At least 50 people killed as train derails in Pakistan

Train loaded with passengers traveling home for Islamic holiday of Eid ul-Adha when about 12 of its 16 carriages came off the rails.

train derails pakistan 2 (photo credit: AP)
train derails pakistan 2
(photo credit: AP)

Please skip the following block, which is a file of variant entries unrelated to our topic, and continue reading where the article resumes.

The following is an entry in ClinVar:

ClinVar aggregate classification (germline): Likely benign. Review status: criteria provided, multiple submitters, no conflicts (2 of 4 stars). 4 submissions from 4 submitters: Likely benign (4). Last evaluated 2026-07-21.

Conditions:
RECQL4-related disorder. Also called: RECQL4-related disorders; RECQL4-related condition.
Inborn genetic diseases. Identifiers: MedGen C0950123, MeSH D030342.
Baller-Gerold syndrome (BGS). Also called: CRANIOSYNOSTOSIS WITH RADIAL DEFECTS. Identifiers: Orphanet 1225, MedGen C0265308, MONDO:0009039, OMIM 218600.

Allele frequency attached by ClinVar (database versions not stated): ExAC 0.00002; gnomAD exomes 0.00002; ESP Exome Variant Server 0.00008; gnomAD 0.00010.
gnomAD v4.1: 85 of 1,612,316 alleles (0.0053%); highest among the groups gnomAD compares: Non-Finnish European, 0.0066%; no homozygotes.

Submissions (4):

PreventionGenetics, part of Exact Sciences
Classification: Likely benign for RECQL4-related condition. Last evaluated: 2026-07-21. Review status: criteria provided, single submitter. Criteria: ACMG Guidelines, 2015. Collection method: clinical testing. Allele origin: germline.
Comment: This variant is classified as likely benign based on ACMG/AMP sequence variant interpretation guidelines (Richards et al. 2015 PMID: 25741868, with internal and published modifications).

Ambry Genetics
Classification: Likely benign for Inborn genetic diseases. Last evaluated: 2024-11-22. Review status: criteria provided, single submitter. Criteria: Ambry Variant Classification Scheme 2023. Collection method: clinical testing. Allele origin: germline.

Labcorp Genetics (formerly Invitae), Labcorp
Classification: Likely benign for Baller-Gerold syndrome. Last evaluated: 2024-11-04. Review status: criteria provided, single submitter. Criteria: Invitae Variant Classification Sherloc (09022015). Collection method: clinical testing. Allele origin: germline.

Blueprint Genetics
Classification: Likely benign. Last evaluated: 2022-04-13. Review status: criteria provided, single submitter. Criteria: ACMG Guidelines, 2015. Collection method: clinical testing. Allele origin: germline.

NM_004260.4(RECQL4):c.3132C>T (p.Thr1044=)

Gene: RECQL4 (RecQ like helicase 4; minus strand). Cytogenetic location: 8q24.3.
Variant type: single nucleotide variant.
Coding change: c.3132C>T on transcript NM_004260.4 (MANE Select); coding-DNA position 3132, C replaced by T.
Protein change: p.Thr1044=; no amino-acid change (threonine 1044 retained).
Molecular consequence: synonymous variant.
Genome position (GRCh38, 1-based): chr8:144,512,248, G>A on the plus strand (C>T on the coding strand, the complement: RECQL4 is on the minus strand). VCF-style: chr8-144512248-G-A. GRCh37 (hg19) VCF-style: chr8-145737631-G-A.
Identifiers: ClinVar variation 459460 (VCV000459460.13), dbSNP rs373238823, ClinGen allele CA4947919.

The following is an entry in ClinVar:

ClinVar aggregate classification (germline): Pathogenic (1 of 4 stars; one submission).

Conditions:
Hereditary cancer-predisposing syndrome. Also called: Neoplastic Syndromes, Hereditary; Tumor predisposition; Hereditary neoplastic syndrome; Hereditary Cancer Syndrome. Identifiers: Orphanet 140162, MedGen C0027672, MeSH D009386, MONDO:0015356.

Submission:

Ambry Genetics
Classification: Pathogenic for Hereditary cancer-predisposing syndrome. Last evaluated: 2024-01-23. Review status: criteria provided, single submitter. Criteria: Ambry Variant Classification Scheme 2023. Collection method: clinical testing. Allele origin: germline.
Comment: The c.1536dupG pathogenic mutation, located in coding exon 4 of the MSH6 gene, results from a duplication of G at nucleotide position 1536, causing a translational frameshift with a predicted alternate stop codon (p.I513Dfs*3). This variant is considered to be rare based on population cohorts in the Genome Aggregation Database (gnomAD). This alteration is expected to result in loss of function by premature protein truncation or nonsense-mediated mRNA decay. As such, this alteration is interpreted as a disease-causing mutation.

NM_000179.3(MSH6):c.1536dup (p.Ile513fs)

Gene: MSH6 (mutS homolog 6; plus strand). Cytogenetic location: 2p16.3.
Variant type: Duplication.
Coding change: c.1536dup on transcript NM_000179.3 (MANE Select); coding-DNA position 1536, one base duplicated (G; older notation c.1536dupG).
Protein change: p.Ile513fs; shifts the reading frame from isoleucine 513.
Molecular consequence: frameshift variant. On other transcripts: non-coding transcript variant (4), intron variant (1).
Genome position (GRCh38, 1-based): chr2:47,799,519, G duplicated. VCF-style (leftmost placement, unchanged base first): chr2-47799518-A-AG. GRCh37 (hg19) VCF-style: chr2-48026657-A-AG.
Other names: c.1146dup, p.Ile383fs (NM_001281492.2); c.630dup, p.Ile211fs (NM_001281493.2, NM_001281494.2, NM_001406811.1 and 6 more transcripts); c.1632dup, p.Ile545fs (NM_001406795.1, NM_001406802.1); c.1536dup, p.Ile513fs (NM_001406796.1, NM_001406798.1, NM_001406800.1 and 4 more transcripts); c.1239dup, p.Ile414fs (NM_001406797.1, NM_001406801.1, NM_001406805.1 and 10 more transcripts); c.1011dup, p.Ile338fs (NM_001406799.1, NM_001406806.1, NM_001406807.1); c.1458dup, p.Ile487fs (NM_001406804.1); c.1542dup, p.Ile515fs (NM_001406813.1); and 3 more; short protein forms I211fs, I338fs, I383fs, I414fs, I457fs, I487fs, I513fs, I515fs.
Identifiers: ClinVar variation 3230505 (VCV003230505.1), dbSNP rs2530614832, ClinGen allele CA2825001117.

An express train crowded with holiday travelers derailed in southern Pakistan on Wednesday, killing at least 56 people and injuring another 150, officials said. The train was speeding from Karachi toward Lahore when about 12 of its 16 carriages came off the rails near Mehrabpur, about 400 kilometers north of Karachi. It was unclear what caused the accident, which left hundreds of terrified survivors to claw their way out of the mangled wreckage in total darkness. By midmorning, rescuers had brought 56 bodies to three nearby hospitals, said Mumtaz Ali, an official from the Edhi Foundation, Pakistan's largest privately run emergency service. Col. Abbas Malik, an army doctor, said about 150 people were injured. An uncertain number of passengers, some of them crying out for help, were still trapped in the most badly damaged carriages, which had been thrown down a steep embankment into a waterlogged field. Rescuers were using a rail-mounted crane and cutting equipment to try to reach survivors in one blue-and-white carriage where the impact had thrust some of the seats through the roof. Dozens of soldiers and police helped tend the injured and carry them away to waiting ambulances, as hundreds of people from the surrounding villages looked on. The train, which derailed at about 2 a.m. (2100 GMT Tuesday), was loaded with some 700 passengers, many of them heading home for the Islamic holiday of Eid ul-Adha. Shahid Khan, a 25-year-old who had been traveling to Lahore with six of his relatives, said he used the light from his mobile phone to find his way out. "The train was going at full speed. Then there was a sudden jerk and we felt the train sinking into the earth. There was chaos everywhere," said Khan, sitting next to bundles of luggage he had salvaged from a carriage lying on its side in the field. He said stranded passengers lit bonfires and drank tea brought by nearby residents to ward off the cold. Khan had cuts on his hands and said one of his sisters suffered a broken arm. Mohammed Khalid, a railway official who was traveling in one of the rear wagons which stayed on the rails, said he suspected a problem with the track - possibly sabotage - caused the accident. "My guess is that there was some piece of rail was missing and the engine jumped the missing track and the following wagon got stuck," he said. After the crash, a section of one of the rails had been torn loose. The engine came to a halt about 1.5 kilometers further up the line. Deadly accidents are a regular occurrence on Pakistan's colonial-era railway network. A speeding train struck a crowded bus at a railway crossing near Lahore in October, killing 12 people and injuring about 50 others. About 130 people died in July 2005 when three trains collided in southern Pakistan.